Household debt hit record $16.9 trillion last quarter, as consumers loaded up their credit cards

Originally Published: 16 FEB 23 11:36 ET
Updated: 17 FEB 23 10:41 ET

(CNN) — Americans continued to add to their debt at the end of last year — and grew their credit card balances at record rates, according to data released Thursday by the Federal Reserve Bank of New York.

Total US household debt hit a record $16.9 trillion during the fourth quarter, an increase of $394 billion, or 2.4%, from the prior three-month period, according to the Fed’s latest Quarterly Report on Household Debt and Credit. While the lion’s share of the debt is attributable to mortgages, the report showed that not only are credit card balances swelling at record levels, delinquencies are on the rise as well.

Credit card balances increased nearly 6.6% to $986 billion during the quarter, the highest quarterly growth on record, according to New York Fed data that goes back to 1999. Year over year, credit card balances grew 15.2%.

The Federal Reserve has made sweeping rate hikes over the past 11 months in an effort to combat high inflation. Climbing interest rates have taken a toll on the housing sector: During the fourth quarter of last year, mortgage originations dropped to 2019 levels, according to the New York Fed report.

A historically strong labor market has helped to keep consumers spending; however, they’re doing so in an environment with historically high inflation and rising interest rates.

“It’s triple trouble for credit card borrowers,” Ted Rossman, senior industry analyst for Bankrate, said in a statement. “Balances are up, rates are up and more people are carrying credit card debt.”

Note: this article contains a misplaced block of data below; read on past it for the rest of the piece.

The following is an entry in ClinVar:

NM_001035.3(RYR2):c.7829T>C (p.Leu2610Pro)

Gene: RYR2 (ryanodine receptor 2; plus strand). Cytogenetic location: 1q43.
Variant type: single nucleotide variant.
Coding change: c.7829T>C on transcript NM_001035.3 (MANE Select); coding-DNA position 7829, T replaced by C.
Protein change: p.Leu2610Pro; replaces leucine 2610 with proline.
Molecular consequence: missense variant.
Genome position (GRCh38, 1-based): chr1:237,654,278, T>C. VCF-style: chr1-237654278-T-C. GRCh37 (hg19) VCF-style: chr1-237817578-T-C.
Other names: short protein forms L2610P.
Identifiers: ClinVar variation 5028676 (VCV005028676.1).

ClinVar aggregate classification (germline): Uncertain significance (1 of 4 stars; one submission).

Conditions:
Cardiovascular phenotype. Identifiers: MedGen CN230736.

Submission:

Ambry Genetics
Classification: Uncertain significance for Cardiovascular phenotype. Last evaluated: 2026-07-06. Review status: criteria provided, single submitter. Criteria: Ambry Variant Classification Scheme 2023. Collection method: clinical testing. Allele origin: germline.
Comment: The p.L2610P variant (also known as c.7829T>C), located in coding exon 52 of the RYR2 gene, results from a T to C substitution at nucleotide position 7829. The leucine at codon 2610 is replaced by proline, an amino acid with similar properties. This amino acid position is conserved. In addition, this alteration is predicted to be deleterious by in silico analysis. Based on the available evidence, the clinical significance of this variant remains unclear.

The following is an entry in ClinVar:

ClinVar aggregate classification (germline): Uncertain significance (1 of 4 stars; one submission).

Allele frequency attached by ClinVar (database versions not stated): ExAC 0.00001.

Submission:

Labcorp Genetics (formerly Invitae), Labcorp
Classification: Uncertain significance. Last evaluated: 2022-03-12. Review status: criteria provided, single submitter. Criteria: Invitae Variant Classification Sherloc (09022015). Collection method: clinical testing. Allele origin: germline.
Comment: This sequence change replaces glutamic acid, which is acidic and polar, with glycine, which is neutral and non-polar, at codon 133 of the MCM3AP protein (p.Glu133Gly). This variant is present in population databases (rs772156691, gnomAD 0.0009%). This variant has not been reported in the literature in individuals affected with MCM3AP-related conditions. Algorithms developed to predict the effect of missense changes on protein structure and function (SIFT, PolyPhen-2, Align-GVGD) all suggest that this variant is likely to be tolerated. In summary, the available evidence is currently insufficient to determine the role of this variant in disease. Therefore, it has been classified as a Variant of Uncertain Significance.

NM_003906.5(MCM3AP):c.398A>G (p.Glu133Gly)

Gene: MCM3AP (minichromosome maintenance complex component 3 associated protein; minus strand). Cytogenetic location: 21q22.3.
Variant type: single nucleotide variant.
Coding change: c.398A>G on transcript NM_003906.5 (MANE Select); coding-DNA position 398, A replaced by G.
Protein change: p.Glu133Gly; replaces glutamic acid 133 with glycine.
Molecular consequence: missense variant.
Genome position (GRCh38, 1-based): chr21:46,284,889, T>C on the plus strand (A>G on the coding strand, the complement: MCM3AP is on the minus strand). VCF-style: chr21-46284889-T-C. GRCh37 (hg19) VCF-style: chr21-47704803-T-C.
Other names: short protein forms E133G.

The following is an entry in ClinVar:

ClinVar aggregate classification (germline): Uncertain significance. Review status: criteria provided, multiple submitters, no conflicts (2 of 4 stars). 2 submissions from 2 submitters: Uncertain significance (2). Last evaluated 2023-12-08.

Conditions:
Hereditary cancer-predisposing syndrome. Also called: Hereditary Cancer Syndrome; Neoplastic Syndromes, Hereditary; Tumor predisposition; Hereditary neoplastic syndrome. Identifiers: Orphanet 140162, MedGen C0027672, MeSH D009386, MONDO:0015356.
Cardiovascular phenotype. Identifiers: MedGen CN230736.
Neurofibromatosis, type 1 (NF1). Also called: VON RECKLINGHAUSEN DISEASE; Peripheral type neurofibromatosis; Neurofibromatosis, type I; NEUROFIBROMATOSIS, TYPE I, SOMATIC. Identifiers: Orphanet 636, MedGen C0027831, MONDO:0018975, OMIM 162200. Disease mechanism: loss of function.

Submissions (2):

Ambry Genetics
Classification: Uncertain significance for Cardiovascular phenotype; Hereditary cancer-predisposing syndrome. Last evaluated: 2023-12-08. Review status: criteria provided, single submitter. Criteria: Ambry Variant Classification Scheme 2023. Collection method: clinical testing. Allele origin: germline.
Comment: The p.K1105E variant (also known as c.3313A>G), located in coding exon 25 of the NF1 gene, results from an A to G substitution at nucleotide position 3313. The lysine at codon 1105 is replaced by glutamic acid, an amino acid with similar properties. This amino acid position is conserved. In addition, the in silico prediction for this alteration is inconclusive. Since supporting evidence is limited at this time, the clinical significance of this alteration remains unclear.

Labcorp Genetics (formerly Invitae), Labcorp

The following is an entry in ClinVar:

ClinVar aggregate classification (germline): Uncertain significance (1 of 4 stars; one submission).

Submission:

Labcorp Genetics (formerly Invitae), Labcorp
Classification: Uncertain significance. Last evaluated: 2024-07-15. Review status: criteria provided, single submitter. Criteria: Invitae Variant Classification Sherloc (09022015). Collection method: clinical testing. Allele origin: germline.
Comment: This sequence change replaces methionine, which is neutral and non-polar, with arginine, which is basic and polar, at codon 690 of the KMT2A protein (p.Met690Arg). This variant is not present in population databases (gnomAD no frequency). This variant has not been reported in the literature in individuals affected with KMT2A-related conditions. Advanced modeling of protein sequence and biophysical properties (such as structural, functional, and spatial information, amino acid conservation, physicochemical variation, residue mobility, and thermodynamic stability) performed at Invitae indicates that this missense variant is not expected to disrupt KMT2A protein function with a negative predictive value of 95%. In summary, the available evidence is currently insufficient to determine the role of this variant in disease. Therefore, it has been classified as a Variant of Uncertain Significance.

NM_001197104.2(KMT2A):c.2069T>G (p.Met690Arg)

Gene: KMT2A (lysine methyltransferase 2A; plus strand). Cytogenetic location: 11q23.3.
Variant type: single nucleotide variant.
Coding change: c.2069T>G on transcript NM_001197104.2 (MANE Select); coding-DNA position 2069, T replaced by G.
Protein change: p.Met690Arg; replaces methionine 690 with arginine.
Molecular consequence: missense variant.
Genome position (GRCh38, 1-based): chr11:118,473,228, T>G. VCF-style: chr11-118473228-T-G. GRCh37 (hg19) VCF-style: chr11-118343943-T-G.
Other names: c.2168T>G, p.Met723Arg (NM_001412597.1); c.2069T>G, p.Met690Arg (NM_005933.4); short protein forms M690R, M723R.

And in this high inflationary and interest rate environment, Americans are having more trouble meeting payment obligations: The share of current debt becoming delinquent increased across nearly all debt types, with credit cards and auto loans showing delinquency transparency rates of 0.6 and 0.4 percentage points, respectively.

At the end of 2022, 18.3 million borrowers were behind on a credit card, according to New York Fed researchers. That compares to 15.8 million at the end of 2019.

Younger borrowers in particular, those in their 20s and 30s, are struggling with credit card and auto loan payments, New York Fed researchers said.

While total delinquency levels remain below what was seen pre-pandemic — 2.5% of outstanding debt was in some stage of delinquency as of December versus 4.7% at the end of 2019 — the fact that delinquency rates are escalating in spite of a strong labor market environment is concerning, New York Fed researchers said.

“Although historically low unemployment has kept consumers’ financial footing generally strong, stubbornly high prices and climbing interest rates may be testing some borrowers’ ability to repay their debts,” Wilbert van der Klaauw, economic research adviser at the New York Fed, said in a statement.

If there were to be a deterioration in the labor market, that would be worrisome for consumer debt and delinquency levels, New York Fed researchers said.

“While person-level delinquencies are high, we do not anticipate widespread stress for lender portfolios as balance weighted delinquencies remain at or below pre-pandemic levels,” New York Fed researchers wrote in a blog post Thursday. “But, on a person-level, this financial distress is real, and the delinquent marks will impact their access to credit for years to come.”

Additionally, the ending of the current federal student loan payment forbearance could not only cause education loan delinquencies to rise but also spill over to credit card and auto loans as well, researchers noted.

A restart of student loan payments “is absolutely going to put more pressure on the consumer and force people to make touch choices,” Mike Loewengart, head of model portfolio construction at Morgan Stanley, said in an interview with CNN.

All in all, this current spending dynamic is “just not sustainable,” he said.

“As long as people have jobs, as long as the labor market remains tight, they’ll continue spending — even in the face of additional challenges,” he said. “It just speaks to the challenges that we face in the fight against inflation.”

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